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Coming from a non-Java background to Scala has brought me a wide range of difficulties including this one.

scala> class A
defined class A

scala> class B extends A      
defined class B

scala> val a = new A
a: A = A@2e893a4a

scala> val b = new B
b: B = B@3a47c130

scala> a.asInstanceOf[B]
java.lang.ClassCastException: A cannot be cast to B
...

scala> b.asInstanceOf[A]
res1: A = B@3a47c130

I understand that ClassCastException is thrown because at runtime, a doesn't seem like a B but in fact, it is (as far as I understand). What's going on here? Any workarounds? Thanks.

Edit: how does the JVM understand that a cannot be casted to B? Does it perform some shallow comparison between a.getClass and B?

ps. I'm trying to add a private variable to a library class, and override one of the class methods that accepts a class defined in the library as argument (the class I'm trying to add the field to).

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You can just extend the library class and add the private variable in the extended class and use that class instead? Functions and Methods overide each other in Scala fyi. –  mythicalprogrammer Jul 10 '11 at 7:33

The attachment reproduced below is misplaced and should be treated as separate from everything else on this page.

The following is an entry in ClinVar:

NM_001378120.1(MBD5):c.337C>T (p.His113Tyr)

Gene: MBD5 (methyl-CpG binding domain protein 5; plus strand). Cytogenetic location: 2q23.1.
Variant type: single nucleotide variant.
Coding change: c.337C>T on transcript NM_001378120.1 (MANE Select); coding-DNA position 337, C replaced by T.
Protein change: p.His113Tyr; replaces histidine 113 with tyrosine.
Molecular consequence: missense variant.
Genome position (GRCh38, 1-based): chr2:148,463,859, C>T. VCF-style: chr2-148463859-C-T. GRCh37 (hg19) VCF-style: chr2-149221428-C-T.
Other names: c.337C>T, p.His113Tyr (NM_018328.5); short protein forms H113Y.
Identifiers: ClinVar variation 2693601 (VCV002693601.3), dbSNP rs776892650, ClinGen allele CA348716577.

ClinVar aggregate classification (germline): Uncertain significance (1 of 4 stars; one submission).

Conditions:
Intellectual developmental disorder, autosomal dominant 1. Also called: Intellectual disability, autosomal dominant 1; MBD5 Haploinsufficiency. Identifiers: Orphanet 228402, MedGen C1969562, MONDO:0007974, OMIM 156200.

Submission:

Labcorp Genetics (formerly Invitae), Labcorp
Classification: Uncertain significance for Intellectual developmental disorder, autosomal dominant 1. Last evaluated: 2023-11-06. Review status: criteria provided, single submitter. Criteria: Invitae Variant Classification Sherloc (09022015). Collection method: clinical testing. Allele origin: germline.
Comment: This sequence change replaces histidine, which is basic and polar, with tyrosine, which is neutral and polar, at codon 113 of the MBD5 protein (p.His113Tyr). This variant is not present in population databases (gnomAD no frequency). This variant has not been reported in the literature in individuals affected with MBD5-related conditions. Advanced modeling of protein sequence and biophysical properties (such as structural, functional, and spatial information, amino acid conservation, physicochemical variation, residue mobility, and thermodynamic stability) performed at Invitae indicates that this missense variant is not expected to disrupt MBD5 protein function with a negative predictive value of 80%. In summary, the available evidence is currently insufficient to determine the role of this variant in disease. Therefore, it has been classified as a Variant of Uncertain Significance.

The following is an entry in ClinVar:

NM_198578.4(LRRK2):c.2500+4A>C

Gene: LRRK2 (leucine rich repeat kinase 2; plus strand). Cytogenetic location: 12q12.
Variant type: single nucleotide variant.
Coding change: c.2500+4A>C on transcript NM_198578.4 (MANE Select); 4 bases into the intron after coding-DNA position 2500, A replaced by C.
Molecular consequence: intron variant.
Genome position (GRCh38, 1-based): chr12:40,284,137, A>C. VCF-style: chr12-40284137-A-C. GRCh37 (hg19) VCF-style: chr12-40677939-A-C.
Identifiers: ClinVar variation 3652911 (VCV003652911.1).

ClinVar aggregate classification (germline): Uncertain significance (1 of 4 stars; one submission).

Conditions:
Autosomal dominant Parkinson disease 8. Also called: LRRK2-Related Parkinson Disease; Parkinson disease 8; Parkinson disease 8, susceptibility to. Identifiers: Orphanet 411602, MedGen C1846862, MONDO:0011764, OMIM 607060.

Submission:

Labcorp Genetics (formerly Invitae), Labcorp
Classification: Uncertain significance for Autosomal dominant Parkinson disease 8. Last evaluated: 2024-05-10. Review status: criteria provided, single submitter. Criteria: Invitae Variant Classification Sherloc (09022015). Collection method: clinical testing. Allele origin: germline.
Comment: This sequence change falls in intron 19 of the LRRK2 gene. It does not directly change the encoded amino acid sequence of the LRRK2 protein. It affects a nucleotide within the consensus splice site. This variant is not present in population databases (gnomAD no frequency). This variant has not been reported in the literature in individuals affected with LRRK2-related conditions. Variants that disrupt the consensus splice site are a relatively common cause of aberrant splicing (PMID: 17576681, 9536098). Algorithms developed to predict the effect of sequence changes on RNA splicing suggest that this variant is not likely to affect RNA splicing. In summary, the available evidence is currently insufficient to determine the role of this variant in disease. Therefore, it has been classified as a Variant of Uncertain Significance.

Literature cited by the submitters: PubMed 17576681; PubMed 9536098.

I'm doing as you said, I extend and add the variable. But a factory class from the library with a method that I need to override, only accepts the old class as an argument. –  parsa Jul 10 '11 at 7:38
    
@parsa Compare with this: val m: A = new B(); m.asInstanceOf[B]. Hopefully that will make some sense. –  user166390 Jul 10 '11 at 7:38
    
Replacing A with something like Animal and B with something like Dog makes the question self-explanatory. Every dog is an animal, but not every animal is a dog. –  agilesteel Jul 10 '11 at 9:53

2 Answers 2

up vote 6 down vote accepted

It's a hierarchy that goes down. Class A is a super class and B extends from it so it's more specific. You cannot go up the hierarchy in generalization. It's a design choice and relates to subtyping.

Is there any language where you can go up the hierarchy? Cause it seems like you're implying that there is such a language.

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You're right, it's more than just not knowing Java. –  parsa Jul 10 '11 at 7:41

You cant cast A into B, only the other way around, because B is more specific than A.

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Yes by definition A is a Car and B is a BMW, but with no additional fields or methods, what's prohibiting a to be seen as an B? (Or is it solely there to prevent bad software design?) –  parsa Jul 10 '11 at 7:09
2  
@parsa The cast is a run-time operation. The type of the object is A -- not B in this case -- and thus, kaboom! If an object of type B hiding in a variable of A, then it'd be okay. It's like trying to cast Mammal (A) to a Pig (B). A Pig can Oink, but a Mammal object is more general: it can't Oink :( A Pig is, however, perfectly fine if it's treated like a Mammal. –  user166390 Jul 10 '11 at 7:33

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